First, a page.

Is General Motors Backing Off Of The Chevrolet Volt Type Plug-In Hybrid?

by Jack Lifton on August 7, 2009

in Hybrids & EVs, News Analysis

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Although you would think that the writers of Popular Mechanics (PM) would be familiar with the various types of hybrid power trains now in actual use, or in the planning stage, it is obvious from the PM article on the proposed Buick “hybrid’ that the magazine’s writers, fact checkers, and editors do not understand very much about such things at all. Or is it me?

PM has decided that a new model Buick “hybrid” is an extension of the Chevrolet Volt plug-in hybrid electric vehicle (PHEV). Those of you with a memory for BS will remember that the Chevrolet Volt power train went from originally being called a PHEV – the description of which is supposed to be of a battery-only powered electric vehicle, that can only be recharged by being plugged in to (supposedly) an ordinary household outlet (110VAC, single phase) – to finally being called an extended range PHEV. The latter will carry a small internal combustion engine, the purpose of which is NOT to directly power the car through a coupling to the driveshaft or to generate electricity to directly power an electric motor coupled to (or being) the driveshaft, but only to maintain the level of charge in the onboard battery, at a sufficient level to allow it to be driven to a charging point. Got that!

PM’s writer either didn’t understand the GM hypesters or perhaps understood them only too well. He says that (All italics below are mine):

The plug-in hybrid version [of the Buick] has the potential to increase fuel economy significantly. A 3.6-liter gas engine with direct fuel injection and variable valve timing coupled to an electric motor powers the front wheels of the new vehicle. The lithium ion battery pack will use the same manganese-spine based chemistry as the Volt’s battery pack. Like the Volt’s battery, the Buick’s will be built by LG Chem. The Buick’s battery, however, will have only 8 kwh of capacity, about half of the Volt’s. The battery resides under the rear cargo floor. Using a 110-volt household outlet, the Buick’s battery can be charged in four to five hours. GM says that in early tests, the Buick plug-in travels more than 10 low-speed miles on electric-only propulsion. Critical details like fuel economy and how much all this will cost have not been released.

Let’s look at this engineering-ignorant discussion in detail:

1The PM article says that “A 3.6-liter gas engine with direct fuel injection and variable valve timing coupled to an electric motor powers the front wheels of the new vehicle.” I suspect that the fair size (3.6 liter is 3600 cc) gasoline engine is directly coupled to the drive shaft -which may well also be the rotor of an electric motor, in part – and is the car’s principal source of propulsive power, as it is in the Saturn Vue two-mode hybrid upon which it is supposedly based. I believe that the two-mode hybrid is NOT a PHEV (It can operate with a dead battery!); the Chevrolet Volt IS an EV (it cannot operate with a dead battery).  The Volt, is propelled only by an electric motor!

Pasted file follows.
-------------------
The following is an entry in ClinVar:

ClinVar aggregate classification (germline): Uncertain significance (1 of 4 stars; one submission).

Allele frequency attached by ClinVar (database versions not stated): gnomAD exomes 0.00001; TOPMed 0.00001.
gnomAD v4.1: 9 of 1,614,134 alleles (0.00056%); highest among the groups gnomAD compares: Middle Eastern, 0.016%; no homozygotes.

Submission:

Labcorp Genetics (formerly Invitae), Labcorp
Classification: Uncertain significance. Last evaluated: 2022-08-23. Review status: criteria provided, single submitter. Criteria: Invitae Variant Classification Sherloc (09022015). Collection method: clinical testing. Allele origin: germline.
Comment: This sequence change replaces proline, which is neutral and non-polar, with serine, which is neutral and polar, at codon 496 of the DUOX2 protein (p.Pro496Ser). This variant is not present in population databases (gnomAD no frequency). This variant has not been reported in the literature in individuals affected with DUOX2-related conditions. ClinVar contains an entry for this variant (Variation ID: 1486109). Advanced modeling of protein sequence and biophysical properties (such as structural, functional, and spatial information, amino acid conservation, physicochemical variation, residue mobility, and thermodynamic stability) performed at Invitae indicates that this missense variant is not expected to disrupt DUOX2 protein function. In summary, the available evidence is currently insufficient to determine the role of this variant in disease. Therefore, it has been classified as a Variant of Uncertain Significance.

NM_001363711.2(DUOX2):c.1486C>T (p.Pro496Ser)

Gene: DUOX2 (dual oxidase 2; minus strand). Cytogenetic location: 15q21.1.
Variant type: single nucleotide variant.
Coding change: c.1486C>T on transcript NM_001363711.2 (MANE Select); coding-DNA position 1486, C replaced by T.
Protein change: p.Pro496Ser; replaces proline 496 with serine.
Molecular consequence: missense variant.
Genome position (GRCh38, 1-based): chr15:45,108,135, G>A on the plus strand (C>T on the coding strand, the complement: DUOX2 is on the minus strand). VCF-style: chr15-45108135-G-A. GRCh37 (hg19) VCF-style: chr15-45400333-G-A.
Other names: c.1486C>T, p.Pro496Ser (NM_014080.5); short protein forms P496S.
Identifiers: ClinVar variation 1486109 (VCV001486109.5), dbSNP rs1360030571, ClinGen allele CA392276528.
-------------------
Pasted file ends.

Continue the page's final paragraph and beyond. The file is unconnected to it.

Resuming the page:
I further suspect that the Buick’s gasoline engine will also power a generator to keep the battery’s charge level high enough to avoid damage to the battery from attempting to use it when its charge is at too low a level. The small 8kWh battery will be of very limited use, and used on its own, may propel the car for 10 miles, but I think this would be at less than 15 mph. This would be of use only when you:

  1. ran out of gas, or
  2. the “gas” engine failed, and
  3. you happened to have a charged battery, and were within a few miles of a charging point or, better yet, a gas station. I understand,of course, that the electric motor is to reduce fuel usage and emissions during a cold start and when starting from a stop or an idle.

2manganese-spine“: I don’t know what a “manganese-spine” might be. It might be part of the equipment used to rebuild Steve Austin, the Six Million Dollar Man. I do know what a manganese-spinel is, and I do know that “LG, which is the third largest producer of lithium ion batteries, uses the lithium manganese spinel for its cathode.”

Let me conclude by pointing out that not only Popular Mechanics, but also General Motor’s public relations department, should be ashamed that PM managed to not only misunderstand a press release and a press conference, but also managed to get their ridiculous error-ridden commentary into print and on the Internet without anyone at GM noticing it.

Buick might be better off putting the battery in the trunk, connected to nothing at all, so that PM could claim the car was “equipped with a battery.”

GM is unable now- it is too late in the game – to get a supply of nickel metal hydride batteries and produce a Prius, Insight, Fusion full hybrid “fighter,”. It now resorts to trying to confuse the buying public into thinking it has some “advanced” propulsion system in a Buick “hybrid” model, which does not have the range or the power of the full hybrids of its competitors, and I’ll bet it doesn’t do too well on total emisisons either with such a small battery and such a large engine.

One thing that PM got right in the otherwise poorly written and researched article: The Buick hybrid proves that “ [t]oday’s announcement reveals that GM is looking beyond the Volt.”

This is because the Volt is not a very good idea in the first place.

The next advance at GM could be to a lead-carbon-acid battery utilizing full hybrid available with a gas or diesel engine. I can’t imagine what PM would think of that, because it being a very good idea, it would most likely be beyond their understanding.

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